>6 SomeGuyInVirginia: There's good reason Chandler's characters always had a drink in their hand. ;)

9barney67
Editat: nov. 17, 2015, 2:29pm

The southern U.S. seems especially prone to crapulous authors. Faulkner, Tennessee Williams, Edgar Allan Poe, Truman Capote, William Styron, Carsol McCullers, Walker Percy.

And so this year's Percy festival topic:

“You see, I usually write at night,” said William Faulkner. “I always keep my whiskey within reach; so many ideas that I can’t remember in the morning pop into my head.” Alcohol -- especially bourbon -- has forever been a part of Southern culture, particularly Southern literary culture. Bourbon was the favored tipple of Faulkner and Percy. Considering the role of drinking in Southern fiction and culture, especially in an era of Recovery."

http://www.walkerpercyweekend.org/panels/2015/6/6/around-the-table-under-the-tab...

Alcohol's a depressant. It's only going to make you feel worse.

ETA: More stuff, in the words of Chuck Barris.

10dianeham
Editat: nov. 17, 2015, 3:52pm

11ahef1963
nov. 18, 2015, 12:37am

Personal note: I remember the first time I read the works of a drunken author. Dylan Thomas. We'd been assigned to read him in a first-year Linguistics course, and I fell in love, so much so that I went to the campus bookstore and bought his collected works. I got home, high on finding my first-ever favourite poet, and my mother said to me, dismissively, "he was a drunk". I've never picked up that book since without remembering my mum's bitter comment.

One of my favourite writers, Gerald Durrell, he was a drunk, and a womanizer to boot.

12Cecrow
nov. 18, 2015, 8:38am

>11 ahef1963:, so that's why he hung out with the animals. Ha. Ha. Ha.

13SomeGuyInVirginia
nov. 18, 2015, 10:39am

There are enough geniuses and psychos in this town that I regularly get to observe them in their natural setting, and they think different. Total recall is a quirky gift, and psychotic hallucinations are, well, I doubt they're a gift but they're something extraordinary. I imagine that writers think different. They have messy lives, they drink and screw too much, or are bad with money. Most of the people I know who drink and screw too much and are bad with money are in therapy and some sort of recovery program. Or planning on getting in. Or are avoiding them and getting by somehow. But none of them are writers.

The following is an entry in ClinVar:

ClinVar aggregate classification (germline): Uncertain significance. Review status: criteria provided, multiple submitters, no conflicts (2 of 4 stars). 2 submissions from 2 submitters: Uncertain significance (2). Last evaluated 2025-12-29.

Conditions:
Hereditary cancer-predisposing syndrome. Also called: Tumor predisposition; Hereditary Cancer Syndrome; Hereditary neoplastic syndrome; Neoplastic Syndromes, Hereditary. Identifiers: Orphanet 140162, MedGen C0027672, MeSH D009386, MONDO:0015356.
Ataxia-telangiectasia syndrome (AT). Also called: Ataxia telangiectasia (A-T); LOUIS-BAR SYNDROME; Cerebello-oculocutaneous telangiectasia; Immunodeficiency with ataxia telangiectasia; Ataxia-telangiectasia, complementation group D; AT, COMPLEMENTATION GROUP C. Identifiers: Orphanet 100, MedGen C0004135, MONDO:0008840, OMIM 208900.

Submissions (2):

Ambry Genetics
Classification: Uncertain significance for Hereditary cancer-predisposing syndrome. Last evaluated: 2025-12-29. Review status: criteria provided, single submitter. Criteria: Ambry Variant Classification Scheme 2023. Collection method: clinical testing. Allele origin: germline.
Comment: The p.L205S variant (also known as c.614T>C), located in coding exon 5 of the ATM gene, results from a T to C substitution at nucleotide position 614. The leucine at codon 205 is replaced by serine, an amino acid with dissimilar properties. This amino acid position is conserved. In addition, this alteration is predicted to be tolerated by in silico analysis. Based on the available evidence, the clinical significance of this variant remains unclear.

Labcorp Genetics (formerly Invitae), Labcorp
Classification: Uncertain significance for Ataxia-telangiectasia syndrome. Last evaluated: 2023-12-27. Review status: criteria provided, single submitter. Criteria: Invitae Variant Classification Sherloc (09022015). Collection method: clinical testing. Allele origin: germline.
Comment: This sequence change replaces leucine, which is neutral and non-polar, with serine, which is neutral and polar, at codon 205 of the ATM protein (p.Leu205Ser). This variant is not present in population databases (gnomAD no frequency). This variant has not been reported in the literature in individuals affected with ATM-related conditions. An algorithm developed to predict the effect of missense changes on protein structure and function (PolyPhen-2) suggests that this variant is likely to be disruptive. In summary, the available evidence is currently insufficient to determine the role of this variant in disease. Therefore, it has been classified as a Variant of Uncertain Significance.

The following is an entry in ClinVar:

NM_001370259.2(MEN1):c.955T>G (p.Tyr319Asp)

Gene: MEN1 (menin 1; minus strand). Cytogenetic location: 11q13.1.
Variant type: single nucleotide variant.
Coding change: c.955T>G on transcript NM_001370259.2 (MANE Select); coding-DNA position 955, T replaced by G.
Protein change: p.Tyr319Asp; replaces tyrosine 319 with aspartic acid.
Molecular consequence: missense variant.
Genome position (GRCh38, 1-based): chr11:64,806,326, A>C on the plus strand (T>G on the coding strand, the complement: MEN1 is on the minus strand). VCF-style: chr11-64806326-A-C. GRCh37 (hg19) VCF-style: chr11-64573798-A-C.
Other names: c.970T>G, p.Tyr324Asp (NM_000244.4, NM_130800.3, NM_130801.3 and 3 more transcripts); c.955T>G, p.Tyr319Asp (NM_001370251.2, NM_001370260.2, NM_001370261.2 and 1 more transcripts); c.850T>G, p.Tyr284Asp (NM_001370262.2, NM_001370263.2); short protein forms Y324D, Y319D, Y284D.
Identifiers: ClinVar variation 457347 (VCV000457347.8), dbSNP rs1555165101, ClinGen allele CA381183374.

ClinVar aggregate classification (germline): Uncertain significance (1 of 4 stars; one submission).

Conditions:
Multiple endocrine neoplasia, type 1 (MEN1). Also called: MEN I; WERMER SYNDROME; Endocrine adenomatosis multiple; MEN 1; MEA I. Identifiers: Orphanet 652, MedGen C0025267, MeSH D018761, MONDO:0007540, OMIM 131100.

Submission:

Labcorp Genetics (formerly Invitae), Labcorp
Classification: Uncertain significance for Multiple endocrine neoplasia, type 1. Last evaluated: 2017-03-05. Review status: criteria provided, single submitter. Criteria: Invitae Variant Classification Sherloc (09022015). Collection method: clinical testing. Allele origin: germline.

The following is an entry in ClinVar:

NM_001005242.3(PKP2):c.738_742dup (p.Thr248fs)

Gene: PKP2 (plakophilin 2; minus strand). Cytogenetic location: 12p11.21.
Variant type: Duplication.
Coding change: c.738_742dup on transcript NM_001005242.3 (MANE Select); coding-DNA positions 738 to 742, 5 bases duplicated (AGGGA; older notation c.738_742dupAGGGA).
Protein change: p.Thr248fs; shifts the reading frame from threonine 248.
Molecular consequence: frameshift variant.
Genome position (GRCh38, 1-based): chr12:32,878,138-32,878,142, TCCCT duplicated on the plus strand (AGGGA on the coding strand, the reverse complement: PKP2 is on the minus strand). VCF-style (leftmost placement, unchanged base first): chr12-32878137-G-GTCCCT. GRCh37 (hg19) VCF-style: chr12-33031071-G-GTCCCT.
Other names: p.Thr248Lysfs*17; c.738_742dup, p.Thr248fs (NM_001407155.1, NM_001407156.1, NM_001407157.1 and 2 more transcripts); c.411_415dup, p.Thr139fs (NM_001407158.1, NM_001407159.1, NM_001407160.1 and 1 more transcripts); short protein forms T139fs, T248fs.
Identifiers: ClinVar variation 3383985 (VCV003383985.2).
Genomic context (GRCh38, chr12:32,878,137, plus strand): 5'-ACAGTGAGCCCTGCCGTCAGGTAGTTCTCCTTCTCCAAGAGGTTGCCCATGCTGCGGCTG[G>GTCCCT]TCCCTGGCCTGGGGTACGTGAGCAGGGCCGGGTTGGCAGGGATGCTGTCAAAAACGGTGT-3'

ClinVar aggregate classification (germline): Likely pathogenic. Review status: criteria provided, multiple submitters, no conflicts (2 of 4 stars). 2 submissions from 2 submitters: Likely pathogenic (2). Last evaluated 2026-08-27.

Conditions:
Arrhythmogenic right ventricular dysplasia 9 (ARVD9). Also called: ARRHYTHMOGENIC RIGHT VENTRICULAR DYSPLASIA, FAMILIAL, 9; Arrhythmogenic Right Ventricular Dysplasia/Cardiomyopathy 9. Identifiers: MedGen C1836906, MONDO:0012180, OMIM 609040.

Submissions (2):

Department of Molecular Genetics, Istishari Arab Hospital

I seriously doubt that drinking will make someone a writer, just like Kennith Halliwell found that have a bad childhood and being gay didn't make him a writer. I imagine that writers are disciplined. That whatever is going on in their lives, that enhances or inhibits their gifts, they still make time to write for as long as they are able.

I'll drink to that.

14krolik
nov. 18, 2015, 12:53pm

Sure, it's indisputable that many writers have messy lives, and alcohol often figures in the situation.

But there are others (rare exceptions? or just different?) who don't fit that image.

There's the famous Flaubert line about being regular and orderly in everyday life so that you can be violent and original in your work. Flannery O'Connor? Wallace Stevens? Or there's this recent account by George Saunders about Tobias Wolff, depicting him as a model family man:

http://www.newyorker.com/books/page-turner/my-writing-education-a-timeline

15barney67
nov. 18, 2015, 4:05pm

For Faulkner, stream of consciousness must have been easier to write when drinking. All those long, run-on sentences. No need for punctuation. Innovative or lazy?

The later Joyce, too, culminating in Finnegans Wake, strikes me as a picture of a mind falling to pieces. Joyce's daughter was diagnosed schizophrenic.

Ezra Pound's Vorticism, fragmentation, discontinuity, cut and paste. Eliot shared that style. Innovation or symptom or both? In the recent volumes of T.S. Eliot's letters, I was surprised at how many breakdowns he had. Previously I thought the problems were mainly with his bipolar wife. What a home life those two had.